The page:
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There is a really cool solar program in the states right now that allows folks to have a system installed for no out of pocket cost - home owners pay the solar company for the energy the system makes along the way. It's a good program to get for one's home because solar energy is cheaper and cleaner than regular utility energy.

Need to install a solar power system in California, Oregon, Colorado, and Arizona; No hesitation !!!

SolarCity (solar.solarcity.com)

SolarCity can install a solar power system on your home for free and sell you the energy it produces for less than you currently pay. This is your chance to save for years to come. 

for more information about solar for your home click here:



If you are a private utility operating as a regulated monopoly (e.g., APS in Arizona) the trick is to keep your customers from generating their own electricity since there is no money to be made doing that - that would be just crazy!

Since your company President/CEO and Executive Vice President are pulling down compensation packages of $11.5 million and $9.3 million per year each (in a good year) you need to keep the revenue sources operating. Instead, build your own photovoltaic (solar) generating array in say, Chino, Arizona, and sell its production to your customers at the retail rate at five times the cost.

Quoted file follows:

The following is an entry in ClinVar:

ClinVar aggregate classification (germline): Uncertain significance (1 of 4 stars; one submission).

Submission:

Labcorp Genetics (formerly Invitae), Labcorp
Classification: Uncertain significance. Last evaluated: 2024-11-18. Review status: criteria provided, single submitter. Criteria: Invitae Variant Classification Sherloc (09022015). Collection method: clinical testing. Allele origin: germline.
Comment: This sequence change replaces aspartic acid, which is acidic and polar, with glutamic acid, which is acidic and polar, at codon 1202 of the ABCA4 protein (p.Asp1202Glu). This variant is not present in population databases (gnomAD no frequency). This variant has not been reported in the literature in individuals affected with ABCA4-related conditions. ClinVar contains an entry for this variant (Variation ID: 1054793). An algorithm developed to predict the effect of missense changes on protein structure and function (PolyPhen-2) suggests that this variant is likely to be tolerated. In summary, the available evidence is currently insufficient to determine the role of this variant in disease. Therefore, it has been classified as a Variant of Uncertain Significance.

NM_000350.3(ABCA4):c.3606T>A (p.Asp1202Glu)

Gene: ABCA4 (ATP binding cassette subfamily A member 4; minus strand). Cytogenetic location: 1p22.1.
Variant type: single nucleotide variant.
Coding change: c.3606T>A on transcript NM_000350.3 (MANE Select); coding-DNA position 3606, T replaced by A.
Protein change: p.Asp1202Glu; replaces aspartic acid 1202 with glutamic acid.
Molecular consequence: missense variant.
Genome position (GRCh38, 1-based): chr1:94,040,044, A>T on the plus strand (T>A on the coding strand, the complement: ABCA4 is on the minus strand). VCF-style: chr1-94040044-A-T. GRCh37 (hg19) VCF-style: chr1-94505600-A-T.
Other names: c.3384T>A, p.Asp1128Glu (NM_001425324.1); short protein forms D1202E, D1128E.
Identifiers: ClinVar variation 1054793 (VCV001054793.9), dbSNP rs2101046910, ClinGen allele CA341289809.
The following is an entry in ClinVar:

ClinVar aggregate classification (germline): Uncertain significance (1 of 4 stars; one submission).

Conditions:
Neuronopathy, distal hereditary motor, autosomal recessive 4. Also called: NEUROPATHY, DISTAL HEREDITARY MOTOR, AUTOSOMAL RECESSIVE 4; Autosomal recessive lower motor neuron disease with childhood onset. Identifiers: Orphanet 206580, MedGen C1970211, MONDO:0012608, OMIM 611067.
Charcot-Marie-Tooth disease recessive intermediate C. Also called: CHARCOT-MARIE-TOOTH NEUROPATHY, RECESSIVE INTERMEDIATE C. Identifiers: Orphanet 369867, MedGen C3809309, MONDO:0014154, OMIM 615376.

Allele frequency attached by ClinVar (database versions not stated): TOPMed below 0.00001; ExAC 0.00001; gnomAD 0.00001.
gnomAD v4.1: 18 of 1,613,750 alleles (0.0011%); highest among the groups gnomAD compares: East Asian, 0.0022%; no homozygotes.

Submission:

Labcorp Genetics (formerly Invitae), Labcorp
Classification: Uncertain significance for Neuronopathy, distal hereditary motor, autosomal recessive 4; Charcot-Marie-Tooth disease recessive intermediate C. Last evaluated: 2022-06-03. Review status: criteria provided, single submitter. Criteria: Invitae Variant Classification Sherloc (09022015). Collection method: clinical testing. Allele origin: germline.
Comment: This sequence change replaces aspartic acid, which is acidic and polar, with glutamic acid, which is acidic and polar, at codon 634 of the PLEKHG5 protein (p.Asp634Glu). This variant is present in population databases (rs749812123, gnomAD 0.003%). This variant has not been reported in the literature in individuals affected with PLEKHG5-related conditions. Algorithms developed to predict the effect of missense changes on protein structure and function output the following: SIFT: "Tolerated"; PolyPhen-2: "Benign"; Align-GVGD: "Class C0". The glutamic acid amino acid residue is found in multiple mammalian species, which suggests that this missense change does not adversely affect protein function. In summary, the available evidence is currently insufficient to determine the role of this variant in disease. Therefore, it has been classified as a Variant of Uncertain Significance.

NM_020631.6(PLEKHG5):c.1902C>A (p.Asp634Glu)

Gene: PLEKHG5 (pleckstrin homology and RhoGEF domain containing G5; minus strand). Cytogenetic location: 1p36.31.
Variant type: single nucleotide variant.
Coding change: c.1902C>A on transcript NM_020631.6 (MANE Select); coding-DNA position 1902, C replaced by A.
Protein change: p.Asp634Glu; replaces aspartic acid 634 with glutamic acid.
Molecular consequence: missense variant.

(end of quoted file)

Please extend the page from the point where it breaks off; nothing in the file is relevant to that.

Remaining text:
Now, that's the ticket! BTW, you will need to revoke that pesky net-metering arrangement.


Ray Stern, I've learned from this article that you are not very bright. 


The fact that this is being decided by the corporations commission is laughable. APS is a private corporation but they're also providing utilities to the public and have a monopoly on said public. This should be handled by the board of supervisors. The outcome may have been no different by why use a body dedicated to private sector business activities, not public energy consumption. 


APS puts forth the nonsense that net metering means solar customers use the grid without paying for it.

Put most simply, net metering means my excess power flows 50' to my neighbor's house and my neighbor pays me for that power instead of APS.  That's it.